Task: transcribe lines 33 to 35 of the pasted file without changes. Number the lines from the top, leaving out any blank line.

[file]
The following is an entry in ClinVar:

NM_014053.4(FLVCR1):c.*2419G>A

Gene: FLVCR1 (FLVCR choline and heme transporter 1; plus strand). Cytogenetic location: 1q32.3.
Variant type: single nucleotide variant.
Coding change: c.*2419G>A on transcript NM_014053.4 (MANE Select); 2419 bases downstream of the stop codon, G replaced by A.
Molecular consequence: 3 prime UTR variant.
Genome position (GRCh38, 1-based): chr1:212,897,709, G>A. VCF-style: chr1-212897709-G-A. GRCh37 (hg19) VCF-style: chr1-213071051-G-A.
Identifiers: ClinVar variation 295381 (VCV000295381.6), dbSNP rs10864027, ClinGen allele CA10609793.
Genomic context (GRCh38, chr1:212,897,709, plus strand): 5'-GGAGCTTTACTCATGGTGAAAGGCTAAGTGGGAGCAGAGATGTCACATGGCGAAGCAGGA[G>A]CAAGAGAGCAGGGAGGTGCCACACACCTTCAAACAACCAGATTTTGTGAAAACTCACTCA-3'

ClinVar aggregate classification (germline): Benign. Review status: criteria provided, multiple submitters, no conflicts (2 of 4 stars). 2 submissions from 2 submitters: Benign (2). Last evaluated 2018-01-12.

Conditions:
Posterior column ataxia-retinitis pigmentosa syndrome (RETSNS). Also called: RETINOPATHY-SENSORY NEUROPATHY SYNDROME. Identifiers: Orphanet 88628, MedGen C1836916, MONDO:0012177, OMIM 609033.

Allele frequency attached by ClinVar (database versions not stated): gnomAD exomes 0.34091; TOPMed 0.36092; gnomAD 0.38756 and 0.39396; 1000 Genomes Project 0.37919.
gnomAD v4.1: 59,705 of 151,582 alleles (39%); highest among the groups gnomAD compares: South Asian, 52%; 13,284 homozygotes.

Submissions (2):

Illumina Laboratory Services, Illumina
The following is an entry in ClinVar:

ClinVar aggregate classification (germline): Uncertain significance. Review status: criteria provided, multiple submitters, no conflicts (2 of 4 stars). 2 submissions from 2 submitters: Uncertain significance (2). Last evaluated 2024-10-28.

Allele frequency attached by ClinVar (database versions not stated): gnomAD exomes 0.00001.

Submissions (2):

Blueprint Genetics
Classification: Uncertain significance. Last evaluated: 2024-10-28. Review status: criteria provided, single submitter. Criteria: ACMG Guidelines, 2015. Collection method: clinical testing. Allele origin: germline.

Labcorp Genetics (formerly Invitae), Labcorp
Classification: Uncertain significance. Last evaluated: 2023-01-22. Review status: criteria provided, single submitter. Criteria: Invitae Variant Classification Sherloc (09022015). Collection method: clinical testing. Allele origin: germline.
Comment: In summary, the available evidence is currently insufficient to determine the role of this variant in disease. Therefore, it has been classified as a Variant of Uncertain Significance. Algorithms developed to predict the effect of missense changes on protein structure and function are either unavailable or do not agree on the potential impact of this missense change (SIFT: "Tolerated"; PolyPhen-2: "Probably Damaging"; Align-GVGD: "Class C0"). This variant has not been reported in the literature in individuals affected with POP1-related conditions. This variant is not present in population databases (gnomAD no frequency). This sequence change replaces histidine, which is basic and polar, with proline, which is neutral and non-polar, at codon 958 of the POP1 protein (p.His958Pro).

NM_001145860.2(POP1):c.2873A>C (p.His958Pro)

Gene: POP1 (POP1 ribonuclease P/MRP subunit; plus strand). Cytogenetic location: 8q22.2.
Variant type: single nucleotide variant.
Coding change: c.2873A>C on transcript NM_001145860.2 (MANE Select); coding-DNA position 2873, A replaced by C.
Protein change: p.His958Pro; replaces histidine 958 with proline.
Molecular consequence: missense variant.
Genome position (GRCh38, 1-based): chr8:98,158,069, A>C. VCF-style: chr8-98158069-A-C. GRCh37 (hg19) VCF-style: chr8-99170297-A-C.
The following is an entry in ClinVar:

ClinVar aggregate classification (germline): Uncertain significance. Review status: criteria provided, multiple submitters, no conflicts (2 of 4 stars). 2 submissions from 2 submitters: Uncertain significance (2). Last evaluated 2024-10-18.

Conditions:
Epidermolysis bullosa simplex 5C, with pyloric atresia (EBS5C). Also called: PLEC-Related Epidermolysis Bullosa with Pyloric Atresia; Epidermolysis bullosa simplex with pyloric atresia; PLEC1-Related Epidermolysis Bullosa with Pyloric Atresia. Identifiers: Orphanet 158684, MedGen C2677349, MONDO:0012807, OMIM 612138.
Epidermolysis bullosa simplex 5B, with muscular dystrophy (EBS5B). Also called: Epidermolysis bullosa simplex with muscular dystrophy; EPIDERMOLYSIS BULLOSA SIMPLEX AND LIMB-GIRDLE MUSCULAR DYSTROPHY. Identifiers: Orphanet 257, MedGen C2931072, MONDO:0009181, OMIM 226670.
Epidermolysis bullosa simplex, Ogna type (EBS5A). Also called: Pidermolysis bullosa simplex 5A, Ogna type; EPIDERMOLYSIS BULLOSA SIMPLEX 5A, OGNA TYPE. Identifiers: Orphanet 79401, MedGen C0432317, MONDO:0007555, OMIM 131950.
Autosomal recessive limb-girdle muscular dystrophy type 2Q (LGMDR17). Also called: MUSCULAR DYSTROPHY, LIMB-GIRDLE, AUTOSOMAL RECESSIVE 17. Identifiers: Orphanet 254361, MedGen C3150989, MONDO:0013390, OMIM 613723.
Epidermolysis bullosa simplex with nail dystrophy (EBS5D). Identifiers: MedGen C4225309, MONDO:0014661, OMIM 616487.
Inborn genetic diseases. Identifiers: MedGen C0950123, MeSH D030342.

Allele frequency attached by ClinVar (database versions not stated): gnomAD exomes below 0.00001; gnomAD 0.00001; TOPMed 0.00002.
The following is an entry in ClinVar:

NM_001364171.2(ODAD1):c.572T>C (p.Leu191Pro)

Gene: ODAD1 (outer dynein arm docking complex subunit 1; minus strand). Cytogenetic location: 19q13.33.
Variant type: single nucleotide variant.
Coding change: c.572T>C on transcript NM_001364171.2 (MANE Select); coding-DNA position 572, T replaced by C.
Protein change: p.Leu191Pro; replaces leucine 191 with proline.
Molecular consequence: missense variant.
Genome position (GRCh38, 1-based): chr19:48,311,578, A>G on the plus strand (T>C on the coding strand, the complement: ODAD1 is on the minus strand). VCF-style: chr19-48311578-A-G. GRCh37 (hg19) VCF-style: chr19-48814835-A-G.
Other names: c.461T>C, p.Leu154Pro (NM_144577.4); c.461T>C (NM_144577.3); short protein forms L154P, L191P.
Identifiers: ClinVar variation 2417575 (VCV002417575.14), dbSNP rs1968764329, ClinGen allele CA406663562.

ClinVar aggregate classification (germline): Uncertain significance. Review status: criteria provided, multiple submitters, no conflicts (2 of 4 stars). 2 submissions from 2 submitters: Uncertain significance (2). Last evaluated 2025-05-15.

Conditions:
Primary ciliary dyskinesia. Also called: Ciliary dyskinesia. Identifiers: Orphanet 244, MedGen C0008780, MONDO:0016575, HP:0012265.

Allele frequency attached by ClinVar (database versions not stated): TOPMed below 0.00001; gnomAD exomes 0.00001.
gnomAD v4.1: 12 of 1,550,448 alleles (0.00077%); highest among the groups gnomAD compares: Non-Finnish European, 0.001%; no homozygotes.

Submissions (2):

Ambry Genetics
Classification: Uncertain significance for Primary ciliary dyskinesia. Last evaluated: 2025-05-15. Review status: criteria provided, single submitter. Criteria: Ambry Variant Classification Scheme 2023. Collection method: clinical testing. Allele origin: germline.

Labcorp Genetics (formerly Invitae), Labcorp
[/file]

The following is an entry in ClinVar:

ClinVar aggregate classification (germline): Uncertain significance. Review status: criteria provided, multiple submitters, no conflicts (2 of 4 stars). 2 submissions from 2 submitters: Uncertain significance (2). Last evaluated 2024-10-18.

Conditions: